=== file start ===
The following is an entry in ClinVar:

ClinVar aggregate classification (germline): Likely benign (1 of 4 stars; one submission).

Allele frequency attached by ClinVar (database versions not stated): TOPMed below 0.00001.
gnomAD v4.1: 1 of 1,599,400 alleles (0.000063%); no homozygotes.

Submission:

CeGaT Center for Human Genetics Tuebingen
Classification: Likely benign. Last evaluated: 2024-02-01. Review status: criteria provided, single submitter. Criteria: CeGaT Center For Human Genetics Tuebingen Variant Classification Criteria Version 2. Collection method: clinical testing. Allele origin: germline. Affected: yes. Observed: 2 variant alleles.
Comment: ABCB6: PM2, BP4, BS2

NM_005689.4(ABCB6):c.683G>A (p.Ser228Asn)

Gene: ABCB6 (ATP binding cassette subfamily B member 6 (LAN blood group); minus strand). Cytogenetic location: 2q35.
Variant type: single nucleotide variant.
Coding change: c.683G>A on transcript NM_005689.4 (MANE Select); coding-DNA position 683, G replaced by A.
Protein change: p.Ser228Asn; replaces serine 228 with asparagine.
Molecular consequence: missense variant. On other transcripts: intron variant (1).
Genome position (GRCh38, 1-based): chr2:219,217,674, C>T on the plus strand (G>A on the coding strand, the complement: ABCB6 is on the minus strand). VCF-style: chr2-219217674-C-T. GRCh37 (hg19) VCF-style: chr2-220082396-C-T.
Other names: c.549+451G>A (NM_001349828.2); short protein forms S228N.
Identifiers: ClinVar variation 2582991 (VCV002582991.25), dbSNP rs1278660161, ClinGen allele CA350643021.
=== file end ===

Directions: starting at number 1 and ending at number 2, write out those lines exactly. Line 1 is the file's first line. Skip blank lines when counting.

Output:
The following is an entry in ClinVar:

ClinVar aggregate classification (germline): Likely benign (1 of 4 stars; one submission).